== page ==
By Shannon Grossman
Jeanne Julian, a 61-year old poet and photographer from Western Massachusetts, published her first chapbook of poetry, Blossom and Loss, this past December. It compares the seasons of nature to those of life, because, as she says, “everything begins with blossoming and ends in loss.”
Jeanne says the inspiration for the opening poem, “Loss and Blossom,” came from the death of a former colleague’s daughter, exploring the idea of our never-ending satisfaction with life and our constant desire for more out of it. She hopes to convey the Buddhist idea of loss as a natural process, not something scary or alien, with the adoption of various personas throughout her poems.
We’re excited for Jeanne, who is someone Janice knows from her days as a student at Westfield State College (now University); Janice and Jeanne also worked together on the University’s alumni magazine, called Focus, before Jeanne retired in 2010. Jeanne was the editor before Janice.
Jeanne’s pleased too, of course, but she admits that when she presented her manuscript at a Pitch the Publisher session of a Writer’s Conference in March 2015, she didn’t feel very confident that it would get any attention. Some months later, she learned she won the prize, which included publication and 50 copies of the book.
She enjoyed the process of refining her work with the editors in a back and forth, tweaking and rewriting sections to satisfy them while also maintaining the integrity of her work. It was the first time in a long time that Jeanne wore the hat of the person being edited; in her career at Westfield State University, she was the editor.
During her 28 years at Westfield State, Jeanne worked as a public relations assistant, director of public affairs, and assistant to president for communications; she performed various media relations tasks, and wrote press releases and speeches.
Jeanne began writing creatively as a young child. While serving as an editor on her high school literary magazine, she began to grow tired “of love mourn poems” and developed a style of her own, leaning more towards narrative poetry.
She received a bachelor’s degree in English from Allegheny College in Pennsylvania and pursued a master’s degree in fiction writing at the University of Massachusetts, Amherst. She began to further pursue her passion with poetry after her poem, “The Last New England Winter,” was published in 2009 in the Naugatuck River Review, a journal established by another Westfield faculty member, Lori Desrosiers.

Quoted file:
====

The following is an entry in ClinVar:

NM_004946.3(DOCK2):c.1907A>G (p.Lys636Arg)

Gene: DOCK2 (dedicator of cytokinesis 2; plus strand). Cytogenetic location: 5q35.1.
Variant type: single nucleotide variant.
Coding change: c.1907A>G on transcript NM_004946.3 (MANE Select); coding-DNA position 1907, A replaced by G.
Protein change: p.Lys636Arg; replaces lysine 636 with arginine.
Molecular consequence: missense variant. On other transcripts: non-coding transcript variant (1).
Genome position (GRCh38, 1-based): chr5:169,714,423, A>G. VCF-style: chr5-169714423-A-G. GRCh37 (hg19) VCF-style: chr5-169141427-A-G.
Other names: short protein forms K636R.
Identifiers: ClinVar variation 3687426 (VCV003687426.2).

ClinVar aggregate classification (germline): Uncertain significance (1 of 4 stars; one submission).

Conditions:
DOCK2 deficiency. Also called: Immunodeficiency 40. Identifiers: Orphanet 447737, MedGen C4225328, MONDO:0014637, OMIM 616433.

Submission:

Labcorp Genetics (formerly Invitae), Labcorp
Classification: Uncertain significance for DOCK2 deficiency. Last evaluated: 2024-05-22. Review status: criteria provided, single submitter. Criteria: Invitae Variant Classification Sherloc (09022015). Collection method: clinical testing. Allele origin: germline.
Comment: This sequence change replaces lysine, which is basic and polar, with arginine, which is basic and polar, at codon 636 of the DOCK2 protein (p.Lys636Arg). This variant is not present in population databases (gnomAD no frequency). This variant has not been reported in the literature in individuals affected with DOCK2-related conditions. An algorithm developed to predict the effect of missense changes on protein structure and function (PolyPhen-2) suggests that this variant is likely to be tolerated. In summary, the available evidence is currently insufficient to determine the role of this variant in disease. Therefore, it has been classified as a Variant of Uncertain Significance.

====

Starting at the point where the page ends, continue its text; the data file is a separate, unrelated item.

Since then, she has focused solely on writing poetry. She says she “feels like I found my calling.”
Jeanne has continually been published in the Naugatuck River Review, as well as Minerva Rising, Pinesong, and Kalalak. Within the past year, she has published over ten individual poems in various publications, most recently this past winter, in Poetry Quarterly, Fallen Leaf Press’s Nature Inspired Winter 2015 Anthology, and Snapdragon Journal.
Like her passion for poetry, an interest in photography came to her later in life, too; she says the exploration and experiences of going out and taking photographs can lead her to a poem.
Since Jeanne is retired, she has found more time to write and doesn’t have a set routine. She believes the process is important, that you have to get everything out on the page and then step back for a bit, before editing it.
The biggest challenge for her is learning to discipline herself when she doesn’t necessarily feel a rush of inspiration. But she recently joined a mixed group of writers, Neuse River Writers, to help gather feedback from other writers.
Jeanne is currently working on another chapbook, Relic and Myth, exploring the idea of objects and symbols in our lives that turn into myths or the things we believe in which may or may not be true. She is also working on a longer piece, Margins, from the perspective of people who are marginalized, dealing with the edges of our lives, such as close calls and margins of error.